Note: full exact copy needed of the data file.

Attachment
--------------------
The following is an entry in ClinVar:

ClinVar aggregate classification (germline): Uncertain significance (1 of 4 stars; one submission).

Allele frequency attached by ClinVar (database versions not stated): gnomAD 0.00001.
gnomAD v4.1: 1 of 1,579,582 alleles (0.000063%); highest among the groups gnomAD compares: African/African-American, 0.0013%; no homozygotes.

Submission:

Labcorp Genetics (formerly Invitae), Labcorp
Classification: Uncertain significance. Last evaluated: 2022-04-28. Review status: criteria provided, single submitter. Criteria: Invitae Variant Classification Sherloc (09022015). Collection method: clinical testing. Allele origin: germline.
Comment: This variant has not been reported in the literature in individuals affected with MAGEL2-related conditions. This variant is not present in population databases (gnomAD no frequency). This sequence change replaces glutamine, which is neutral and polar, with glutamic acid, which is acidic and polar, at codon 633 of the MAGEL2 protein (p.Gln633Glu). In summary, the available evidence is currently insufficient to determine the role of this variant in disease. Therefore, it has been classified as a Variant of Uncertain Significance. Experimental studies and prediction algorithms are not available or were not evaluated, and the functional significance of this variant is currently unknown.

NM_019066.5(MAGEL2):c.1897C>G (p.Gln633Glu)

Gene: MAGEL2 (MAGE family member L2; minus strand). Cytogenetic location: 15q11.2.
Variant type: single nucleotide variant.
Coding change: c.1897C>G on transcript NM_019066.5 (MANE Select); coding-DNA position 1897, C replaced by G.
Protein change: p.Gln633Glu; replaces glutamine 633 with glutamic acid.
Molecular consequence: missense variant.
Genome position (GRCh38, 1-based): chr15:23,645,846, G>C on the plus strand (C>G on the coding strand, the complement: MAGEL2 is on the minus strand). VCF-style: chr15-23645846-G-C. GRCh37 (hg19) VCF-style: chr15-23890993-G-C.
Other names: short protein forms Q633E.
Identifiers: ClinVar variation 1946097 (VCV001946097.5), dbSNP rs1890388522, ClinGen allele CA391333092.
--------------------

The following is an entry in ClinVar:

ClinVar aggregate classification (germline): Uncertain significance (1 of 4 stars; one submission).

Allele frequency attached by ClinVar (database versions not stated): gnomAD 0.00001.
gnomAD v4.1: 1 of 1,579,582 alleles (0.000063%); highest among the groups gnomAD compares: African/African-American, 0.0013%; no homozygotes.

Submission:

Labcorp Genetics (formerly Invitae), Labcorp
Classification: Uncertain significance. Last evaluated: 2022-04-28. Review status: criteria provided, single submitter. Criteria: Invitae Variant Classification Sherloc (09022015). Collection method: clinical testing. Allele origin: germline.
Comment: This variant has not been reported in the literature in individuals affected with MAGEL2-related conditions. This variant is not present in population databases (gnomAD no frequency). This sequence change replaces glutamine, which is neutral and polar, with glutamic acid, which is acidic and polar, at codon 633 of the MAGEL2 protein (p.Gln633Glu). In summary, the available evidence is currently insufficient to determine the role of this variant in disease. Therefore, it has been classified as a Variant of Uncertain Significance. Experimental studies and prediction algorithms are not available or were not evaluated, and the functional significance of this variant is currently unknown.

NM_019066.5(MAGEL2):c.1897C>G (p.Gln633Glu)

Gene: MAGEL2 (MAGE family member L2; minus strand). Cytogenetic location: 15q11.2.
Variant type: single nucleotide variant.
Coding change: c.1897C>G on transcript NM_019066.5 (MANE Select); coding-DNA position 1897, C replaced by G.
Protein change: p.Gln633Glu; replaces glutamine 633 with glutamic acid.
Molecular consequence: missense variant.
Genome position (GRCh38, 1-based): chr15:23,645,846, G>C on the plus strand (C>G on the coding strand, the complement: MAGEL2 is on the minus strand). VCF-style: chr15-23645846-G-C. GRCh37 (hg19) VCF-style: chr15-23890993-G-C.
Other names: short protein forms Q633E.
Identifiers: ClinVar variation 1946097 (VCV001946097.5), dbSNP rs1890388522, ClinGen allele CA391333092.